Academic journal article The American Journal of Economics and Sociology

Regulation and Rate-Making. (Chapter 7)

Academic journal article The American Journal of Economics and Sociology

Regulation and Rate-Making. (Chapter 7)

Article excerpt


AN EARLY AREA OF SPECIALIZATION IN ECONOMICS dealt with theoretical and practical questions on the regulation of transportation and public utility concerns. The Munn vs. Illinois decision of the Supreme Court and the Interstate Commerce Act of 1887 moved the railroad industry toward a regulated status, and the 1906 amendment to the act gave the Interstate Commerce Commission the authority to set maximum rates. Along with legislative and judicial bodies and state and federal commissions, economists took an active interest in the attempt to regulate railroads in the public interest. That the "public interest" could be furthered by regulation was an assumption shared by all of these parties as well as, perhaps, the managers of the railroads. (1)

Harry Gunnison Brown's first published article (2) and his doctoral dissertation (3) were concerned with questions related to railroads and rate-making. His interest may have been sparked by the economic implications of recent judicial decisions and legislative acts. Also, Arthur T. Hadley, then president of Yale University and friend of Irving Fisher, was an authority on railroad economics and maintained an interest in this field. (4)

Brown's 1916 Transportation Rates and Their Regulation, published by Macmillan, endeavored to present a complete theory on the subject. (5) In the preface, Brown cited John Bauer for a thorough reading and criticism of the text. Brown's 1925 article, "Railroad Valuation and Rate Regulation," featured a defense of reproduction cost as a basis for the valuation to be used in rate-making. (6) This article sparked a long-running debate with John Bauer and James C. Bonbright, among others. Alfred E. Kahn in 1970 said this article contained the classic argument against the original cost valuation method in rate-making. (7) Brown's subsequent articles and exchanges centered on this and related questions.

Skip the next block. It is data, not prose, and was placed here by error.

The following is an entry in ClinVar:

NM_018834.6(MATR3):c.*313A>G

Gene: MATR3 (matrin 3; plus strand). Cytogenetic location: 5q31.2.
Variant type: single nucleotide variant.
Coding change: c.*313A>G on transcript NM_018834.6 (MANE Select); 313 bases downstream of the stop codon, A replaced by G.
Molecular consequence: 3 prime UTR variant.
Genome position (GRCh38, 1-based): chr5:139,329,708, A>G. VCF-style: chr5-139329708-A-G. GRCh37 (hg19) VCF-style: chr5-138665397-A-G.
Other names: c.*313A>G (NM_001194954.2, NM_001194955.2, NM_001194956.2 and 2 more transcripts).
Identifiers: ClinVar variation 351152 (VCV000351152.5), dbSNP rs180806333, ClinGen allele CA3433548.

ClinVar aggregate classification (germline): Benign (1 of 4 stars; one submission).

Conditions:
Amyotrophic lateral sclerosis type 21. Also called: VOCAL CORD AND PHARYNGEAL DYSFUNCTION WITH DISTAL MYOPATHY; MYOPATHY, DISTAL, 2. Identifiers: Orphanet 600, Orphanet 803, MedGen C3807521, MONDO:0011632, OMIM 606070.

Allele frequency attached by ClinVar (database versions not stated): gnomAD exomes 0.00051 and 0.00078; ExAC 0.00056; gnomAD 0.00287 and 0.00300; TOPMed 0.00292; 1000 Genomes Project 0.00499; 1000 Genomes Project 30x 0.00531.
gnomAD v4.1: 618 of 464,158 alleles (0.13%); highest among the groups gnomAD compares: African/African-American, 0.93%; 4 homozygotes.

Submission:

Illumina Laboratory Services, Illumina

Early Articles

IN HIS 1907 PAPER, Brown attempted to reconcile two views on how railroad rates should be made. One view was that railroad traffic should be charged "what the traffic will bear," which would admit discriminatory charges. The other view was that charges should correspond strictly to costs. He assumed that the railroads, whether competing or noncompeting, were subject to "increasing returns," (8) due primarily to the relatively high overhead costs with largely constant operating costs. He noted that in these conditions additional freight should be desired as long as it pays at least the "special additional cost" incurred. Brown regarded the question of whether the extra freight also should pay its portion of the fixed expenses as an open one. He appeared to take "marginal cost" pricing as a first principle and regarded the distribution of the fixed costs as dependent on the competitive conditions.

He then considered the relative rates charged by competing railroads and noncompeting railroads in terms of discrimination among places, commodities and corporations. He found in general that competing railroads, relative to noncompeting ones, would tend to discriminate in favor of some cities, larger corporations and certain commodities. The competing railroads would alter prices to attract business from competitors while the monopoly railroad would reduce rates only to attract new customers. Competition would force a reliance on cost of service as opposed to value of service and would tend to distribute the fixed costs in production to direct costs incurred. He concluded that discriminatory reductions in rates were socially desirable as long as they resulted in increased traffic and not simply the diversion of traffic.

In this article and another published in the next year on the similarities of monopolistic and competitive price-making, (9) Brown clearly was not thinking of the competing railroads as competitive in the usual sense of "perfect competition. …

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